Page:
Synopsis of the film
The Introduction is a newly created song for the kids to sing on the Bunun Buluo stage. The music was composed by Daganau, from the Paiwan and Rukai ethnic groups, and illustrates a variety of cultural influences. It is intended to be song by the younger generation, capturing the spirit of today’s young indigenous people and inspiring them to come together in harmony. The lyrics is Chinese and includes: “Come everyone sing… Join us to sing… May this never change… Black and white come together – no matter where you’re from – Taidong, Kaosiung… Think globally and act locally…”
Macilumaha. A newly created piece for the Bunun Buluo show. The very beginning of the song may be rooted in the Bunun tradition to call ahead to the village when returning from the hunt or from time away. In such case, the voice should be that of a familiar member of the village and signal that there is no reason for alarm.
Pasibutbut. Often called the "Harvest Prayer Song," it expresses hope for the millet to grow and provide a bountiful harvest. It features an 8-tone harmony in the chromatic style unique in the entire world. Good harmony is important for a good harvest. Today this song has evolved to represent good harmony for good luck. Gathered in a circle and holding hands, the group’s movement is counter-clockwise. According to one version of Bunun oral history, a long time ago a hunter went to the mountains and after hearing the sound of honey bees, he brought this sound home to his family group or clan.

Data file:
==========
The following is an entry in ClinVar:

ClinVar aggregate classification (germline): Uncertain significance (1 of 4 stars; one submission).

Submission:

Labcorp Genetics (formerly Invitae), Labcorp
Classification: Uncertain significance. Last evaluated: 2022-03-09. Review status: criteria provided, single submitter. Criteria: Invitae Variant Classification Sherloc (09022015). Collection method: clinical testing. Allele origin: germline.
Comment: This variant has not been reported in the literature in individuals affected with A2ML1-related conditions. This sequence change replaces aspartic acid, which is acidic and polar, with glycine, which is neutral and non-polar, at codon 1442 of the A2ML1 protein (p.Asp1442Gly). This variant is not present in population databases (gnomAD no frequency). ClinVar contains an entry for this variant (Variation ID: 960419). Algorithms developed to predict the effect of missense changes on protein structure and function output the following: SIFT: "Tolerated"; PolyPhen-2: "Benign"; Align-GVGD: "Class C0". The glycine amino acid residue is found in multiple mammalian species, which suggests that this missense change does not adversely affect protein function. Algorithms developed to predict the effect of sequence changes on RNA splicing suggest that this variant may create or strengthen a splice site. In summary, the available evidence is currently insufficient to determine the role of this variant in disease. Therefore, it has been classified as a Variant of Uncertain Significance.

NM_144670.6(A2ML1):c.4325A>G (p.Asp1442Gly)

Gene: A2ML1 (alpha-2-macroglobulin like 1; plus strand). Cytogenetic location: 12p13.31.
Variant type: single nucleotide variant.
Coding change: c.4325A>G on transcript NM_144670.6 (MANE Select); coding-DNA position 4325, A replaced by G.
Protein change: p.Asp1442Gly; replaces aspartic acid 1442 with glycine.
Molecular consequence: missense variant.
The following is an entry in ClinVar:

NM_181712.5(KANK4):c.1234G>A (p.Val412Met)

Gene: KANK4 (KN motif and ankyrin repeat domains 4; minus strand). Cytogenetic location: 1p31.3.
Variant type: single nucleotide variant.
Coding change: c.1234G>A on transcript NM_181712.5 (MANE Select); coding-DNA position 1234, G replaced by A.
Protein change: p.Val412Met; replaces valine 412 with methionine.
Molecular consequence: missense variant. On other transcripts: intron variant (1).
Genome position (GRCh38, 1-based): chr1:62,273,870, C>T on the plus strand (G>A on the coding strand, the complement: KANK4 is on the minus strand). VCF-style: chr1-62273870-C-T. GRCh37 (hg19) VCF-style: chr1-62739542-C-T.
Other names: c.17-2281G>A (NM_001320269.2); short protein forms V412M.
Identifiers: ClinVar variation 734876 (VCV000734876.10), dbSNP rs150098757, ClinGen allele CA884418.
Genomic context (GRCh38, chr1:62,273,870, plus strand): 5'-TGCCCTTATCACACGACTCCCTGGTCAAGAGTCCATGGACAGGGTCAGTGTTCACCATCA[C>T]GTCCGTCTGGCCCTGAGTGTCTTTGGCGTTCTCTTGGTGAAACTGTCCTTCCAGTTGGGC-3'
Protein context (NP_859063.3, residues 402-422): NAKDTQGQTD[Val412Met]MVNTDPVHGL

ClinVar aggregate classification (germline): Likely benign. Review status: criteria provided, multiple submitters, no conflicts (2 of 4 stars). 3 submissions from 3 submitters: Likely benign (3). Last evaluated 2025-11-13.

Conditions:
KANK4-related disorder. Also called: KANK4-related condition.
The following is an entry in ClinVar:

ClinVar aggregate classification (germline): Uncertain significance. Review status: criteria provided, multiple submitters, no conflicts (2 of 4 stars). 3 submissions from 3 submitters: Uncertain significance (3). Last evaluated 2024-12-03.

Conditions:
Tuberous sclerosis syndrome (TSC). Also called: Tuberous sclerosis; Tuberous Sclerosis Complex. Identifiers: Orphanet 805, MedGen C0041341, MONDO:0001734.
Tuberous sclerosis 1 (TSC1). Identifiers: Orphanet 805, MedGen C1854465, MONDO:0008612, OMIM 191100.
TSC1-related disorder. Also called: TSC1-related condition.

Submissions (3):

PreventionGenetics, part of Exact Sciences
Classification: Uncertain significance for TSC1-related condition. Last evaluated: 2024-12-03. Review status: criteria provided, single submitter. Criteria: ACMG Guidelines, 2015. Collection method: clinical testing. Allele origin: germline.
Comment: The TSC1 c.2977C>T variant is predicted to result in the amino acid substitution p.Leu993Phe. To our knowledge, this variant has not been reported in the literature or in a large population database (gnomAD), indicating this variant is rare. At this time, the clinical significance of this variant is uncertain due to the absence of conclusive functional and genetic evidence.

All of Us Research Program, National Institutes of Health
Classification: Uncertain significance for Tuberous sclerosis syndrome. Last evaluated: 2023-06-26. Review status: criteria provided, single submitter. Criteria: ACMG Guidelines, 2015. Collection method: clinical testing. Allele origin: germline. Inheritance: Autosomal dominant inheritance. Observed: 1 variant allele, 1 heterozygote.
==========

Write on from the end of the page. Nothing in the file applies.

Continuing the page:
Pisilaiya. Traditional hunting song. The music features the shaking of the reeds and is usually sung before the hunt. The music is used to worship the animal's spirits and calls them to come. The lyrics include… "May the cooked meat come to our basket…" and the performer calls the name of animals, such as goat, bear, deer, and flying squirrel.
Malastabang. Traditional Bunun announcement song or the “Report of events”. This ritual was originally used to announce the triumph or details of headhunting, as if a forum for bragging rights. During the Japanese period, when headhunting was outlawed, the significance changed to focus only on the events of hunting animals, such as how, when, where, or how many animals were killed. During the Kuomintang period, hunting was outlawed and the song fell into decline. Today, the Bunun are allowed to return to various mountain areas, and the ritual has evolved to report the events of exploring ancestral villages and tribal mapping.
Featured in this video, a young man announces which village he has actually returned to in recent years. Before drinking from the gourd, three drops of millet wine are sprinkled as an offering to heaven, earth, and spirit. The report is traditionally done by men, and when announcements or actions are favorable, his wife will enter the circle and dance to show her support.
Malastabang is also a method of identification when clans came together, revealing who you are, where you’re from, and serves as an indication of eligibility for marriage. For example, the performer states: “Taki-Luvun” meaning his mother’s clan came from "Luvun".